The Death Set
By Conrad Amenta | 21 April 2008
Wait, wait, WAIT a minute: I hate punk. I puke on punk’s pathetically disinterested pseudo-nihilism and fashion-centric contradictions; I pitch its oppressive anachronisms and fascist crowd’s coordinated stomp into a void of yawns. I noogie the mohawked head of its white, suburban romanticism and knee it in the junk of its belligerent, anti-musical stance. I have little patience for its bloated caricature, nor its obscured footnote in music history, because I don’t see much beyond the fact that the Monks sound good on vinyl and that post-punk wouldn’t have been possible without punk to move past. The most rebellious thing left is to go conservative and piss off your baby boomer parents. In fact, it’s hard for me to even sympathize with the viewpoint that punk has a political or cultural impetus for existing in the year 2008, or with any viewpoint that asserts punk’s importance beyond liking the way it sounds or a Dirty Projectors-style identification with something now elusive and perhaps even laughable. At least heavy metal is unapologetically boneheaded; punk is about as current but with its head up its ass.
Please welcome Baltimore-ian by way of Australia duo Johnny Siera and Beau Velasco: they play songs that are usually less than two minutes long, and they’ve very punkishly called themselves the Death Set. (Or, as multiple songs attest, “The motherfucking Death Set.”) What the hell am I supposed to do with the fact that Worldwide, as feverishly outmoded into surplus status as it is, is also unavoidably fun? That replacing three-chord haze with Casio bleepity-bloopity actually works? There’s nothing close to ambition here, but of course if there were then this wouldn’t be punk. Instead, the Death Set keep it fast and loose, fun and carefree, funny and self-aware. In other words, the Death Set amplify the echoes of punk’s death rattle to distorted heights and thrash out a tribute to nostalgia and kitsch. It’s the best punk fans, poor misguided souls that they are, can really ask for.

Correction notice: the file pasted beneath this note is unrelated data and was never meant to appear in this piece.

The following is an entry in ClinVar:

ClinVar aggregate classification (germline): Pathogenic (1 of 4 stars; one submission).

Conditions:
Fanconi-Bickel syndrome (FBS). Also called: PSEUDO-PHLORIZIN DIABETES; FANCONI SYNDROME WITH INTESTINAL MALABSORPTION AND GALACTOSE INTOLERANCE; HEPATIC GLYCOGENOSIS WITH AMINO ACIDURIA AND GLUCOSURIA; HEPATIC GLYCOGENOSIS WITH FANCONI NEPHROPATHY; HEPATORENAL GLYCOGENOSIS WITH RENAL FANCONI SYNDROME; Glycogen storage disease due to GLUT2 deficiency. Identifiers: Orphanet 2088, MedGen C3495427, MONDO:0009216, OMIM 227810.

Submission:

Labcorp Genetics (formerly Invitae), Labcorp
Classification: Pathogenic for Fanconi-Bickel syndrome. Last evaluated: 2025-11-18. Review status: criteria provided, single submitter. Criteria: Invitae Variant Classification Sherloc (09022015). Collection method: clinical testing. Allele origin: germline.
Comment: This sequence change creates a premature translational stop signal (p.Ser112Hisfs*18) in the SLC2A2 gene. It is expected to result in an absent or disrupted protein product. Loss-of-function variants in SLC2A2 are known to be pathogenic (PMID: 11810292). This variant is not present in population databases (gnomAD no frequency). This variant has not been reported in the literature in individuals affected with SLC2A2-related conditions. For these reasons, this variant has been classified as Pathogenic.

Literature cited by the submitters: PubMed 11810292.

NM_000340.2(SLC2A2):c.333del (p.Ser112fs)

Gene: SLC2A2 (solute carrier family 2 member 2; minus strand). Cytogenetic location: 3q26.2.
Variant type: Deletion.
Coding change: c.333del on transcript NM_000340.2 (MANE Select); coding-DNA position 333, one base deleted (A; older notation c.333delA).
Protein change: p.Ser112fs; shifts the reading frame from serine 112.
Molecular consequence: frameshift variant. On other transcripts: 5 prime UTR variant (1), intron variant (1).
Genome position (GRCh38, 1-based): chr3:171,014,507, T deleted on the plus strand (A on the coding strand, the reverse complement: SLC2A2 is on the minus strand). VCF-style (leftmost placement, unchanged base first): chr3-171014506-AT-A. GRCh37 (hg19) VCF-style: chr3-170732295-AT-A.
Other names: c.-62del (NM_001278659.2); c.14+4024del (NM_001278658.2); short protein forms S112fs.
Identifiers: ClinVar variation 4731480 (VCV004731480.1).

The album is generally divided into two halves: an “electronic,” or DIY/lo-fi punk-with-keyboards side, and a more traditional guitar-and-drums side. The first side is infectious, fun, spazzy and danceable punk, with “Negative Thinking” and “Around the World” high points of melodic brushfire—a ten minute solid tear through paper-thin ideas that are loaded up and blasted with cluster-bomb-accuracy in the general direction of the listener. The second side proves just how redundant and boring fuzzed-out bar chords have become, positing attitude with all the stylistic resonance and artistic relevancy of a themed restaurant for vacationing Caucasian families. Worldwide‘s second half doesn’t last long enough to grate, what with the whole album clocking in at less than thirty minutes, and doesn’t grate enough to last in anyone’s mind.
Still: the Death Set’s best moments are breakneck pep rallies in the vein of the Go! Team’s actual performances (as in the album where they played their instruments instead of their far superior assembly of obscure samples). Worldwide‘s participatory highs are intense, if fleeting, and that cover would look amazing on a t-shirt. We’ve heard it all before, but hey, we all still wear t-shirts, don’t we? At least three or four tracks are mix-worthy, contagious freak outs that testify to why they’ve been called one of Baltimore’s best live bands, but this Happy Meal of an album won’t be nourishing the next generation of punk munchkins come teething season. We’ll leave that for the next wave of punk’s melancholy historians and self-styled party animals.